There is nothing festive about this piste. Mount Alyeska is Alaska’s largest ski resort. Christmas Chute is a 1,000-foot-long run with an extreme 50-degree pitch and is especially icy and narrow. If you haven’t been dissuaded thus far, let’s hop on the lift and continue to the highest point on the mountain. Once off the lift, skiers face a steep descent down a narrow passage with ominous rock walls on both sides. This run is truly one that only experienced skiers should attempt. 

Harakiri, Austria 

Image by mayrhofen.at

Ski Mountain: Mayrhofen Ski Zillertal 3000

Austria is known for world-class skiing and Harakiri is no exception. Drawing its name from the Japanese ritual suicide practiced by samurai that involved the disembowelment with a sword. And while there are no swords involved in this extreme Austrian run, there are parallels in that its descent can be death defying nonetheless. With an average incline of 78-percent, this slope is the steepest in the country. An ill-timed fall on this slope can mean a long tumble down a vertical drop of over 1,200 feet.

Saslong, Val Gardena, Italy 

Image by Marco Bertorello

Ski MountainLangkofel, Dolomites

Built more than fifty years ago, this Italian slope has likely been on the top of the most extreme runs list since its inception. Val Gardena is a valley located in the Italian Dolomites and is the home to the Saslong. This long run has an average gradient of 24% and a maximum of almost 57%. However, it’s the camel humps that are the defining feature here. These rough patches allow skiers to make frequent and often long jumps which is what escalates this run to its inclusion on this list. These humps are exacerbated between snow falls as they become more pronounced. This is also the site of World Cup free descent each December.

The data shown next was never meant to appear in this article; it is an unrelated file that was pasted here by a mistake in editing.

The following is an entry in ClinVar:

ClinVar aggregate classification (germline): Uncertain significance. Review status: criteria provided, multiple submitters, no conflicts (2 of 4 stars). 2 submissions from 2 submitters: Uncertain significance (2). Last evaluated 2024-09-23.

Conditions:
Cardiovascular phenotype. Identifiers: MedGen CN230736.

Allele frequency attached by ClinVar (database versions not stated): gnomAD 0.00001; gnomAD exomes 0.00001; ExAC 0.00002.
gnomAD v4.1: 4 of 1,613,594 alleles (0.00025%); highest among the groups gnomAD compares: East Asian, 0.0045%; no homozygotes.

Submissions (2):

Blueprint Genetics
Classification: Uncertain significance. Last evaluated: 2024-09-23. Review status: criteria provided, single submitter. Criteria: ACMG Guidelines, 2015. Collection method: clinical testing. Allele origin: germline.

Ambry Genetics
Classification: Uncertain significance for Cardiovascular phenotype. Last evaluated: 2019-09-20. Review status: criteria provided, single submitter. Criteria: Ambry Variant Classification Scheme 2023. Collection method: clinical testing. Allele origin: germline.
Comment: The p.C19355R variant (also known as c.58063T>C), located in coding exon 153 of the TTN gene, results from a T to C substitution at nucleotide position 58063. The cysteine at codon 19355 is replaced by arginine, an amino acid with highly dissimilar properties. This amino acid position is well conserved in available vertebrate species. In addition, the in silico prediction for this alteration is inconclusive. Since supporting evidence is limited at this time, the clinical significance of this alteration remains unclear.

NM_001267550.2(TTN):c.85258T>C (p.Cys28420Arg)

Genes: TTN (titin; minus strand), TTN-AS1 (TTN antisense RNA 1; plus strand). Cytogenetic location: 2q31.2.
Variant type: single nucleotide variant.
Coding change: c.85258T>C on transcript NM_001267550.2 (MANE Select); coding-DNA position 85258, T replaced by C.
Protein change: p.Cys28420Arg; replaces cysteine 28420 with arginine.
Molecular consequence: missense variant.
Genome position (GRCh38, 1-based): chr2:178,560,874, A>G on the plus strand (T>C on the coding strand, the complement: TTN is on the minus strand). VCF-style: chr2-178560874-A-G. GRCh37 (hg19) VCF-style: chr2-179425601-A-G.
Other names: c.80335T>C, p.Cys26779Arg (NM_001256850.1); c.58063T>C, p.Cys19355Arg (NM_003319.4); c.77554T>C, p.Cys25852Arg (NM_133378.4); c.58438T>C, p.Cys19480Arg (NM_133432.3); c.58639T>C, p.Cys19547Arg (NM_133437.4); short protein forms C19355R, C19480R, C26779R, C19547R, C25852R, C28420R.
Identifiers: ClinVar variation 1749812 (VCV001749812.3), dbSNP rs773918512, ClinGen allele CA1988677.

La Chavanette, between France and Switzerland

Image by En.PortesDuSoleil.com

Ski Mountain: Portes du Soleil

Affectionately, or not, this is called the “Swiss Wall”. Located between France and Switzerland, La Chavanette has a rapid descent, it’s choked full of moguls and this is only magnified under icy conditions. This slope is a no go for those without the skills to descend this treacherous run. If there is a “good” time to make this run, it would be after a recent snowfall. Aside from the obvious physical challenges, one of the greatest threats is the high likelihood of other out-of-control skiers careening into you due to the slope’s intense gradient.

Delirium Dive, Banff, Canada 

Image by SkiBanff.com

Ski Mountain: Sunshine Village

Located in Banff, Canada, Delirium Dive is a precarious run that’s part of the Sunshine Village Resort. The name Delirium may be entirely fitting as others may think that you are in a state of confusion wanting to make this run. It’s often referred to as simply, “the Dive”. So what makes this slope so formidable? To start with, there’s a tight, rocky passage, scattered obstacles and a roughly 50-degree pitch. To help promote safer conditions, ski patrol requires that all skiers carry an avalanche transceiver, probe, shovel and a willing partner. 

Grand Couloir, France

Image by en.SkiPassCourcheval.com

Ski Mountain: Courchevel

Believed to be the steepest track in all of Europe, this slope can only be accessed by a 200-meter trek after the cable car, or telepherique, ride. At only a few meters wide, the entrance to the run can be a bit daunting, to say the least. This was once considered to be the world’s steepest black-diamond run. Additionally, the entrance to this ungroomed, off-piste chute is a hair-raising 35-degrees.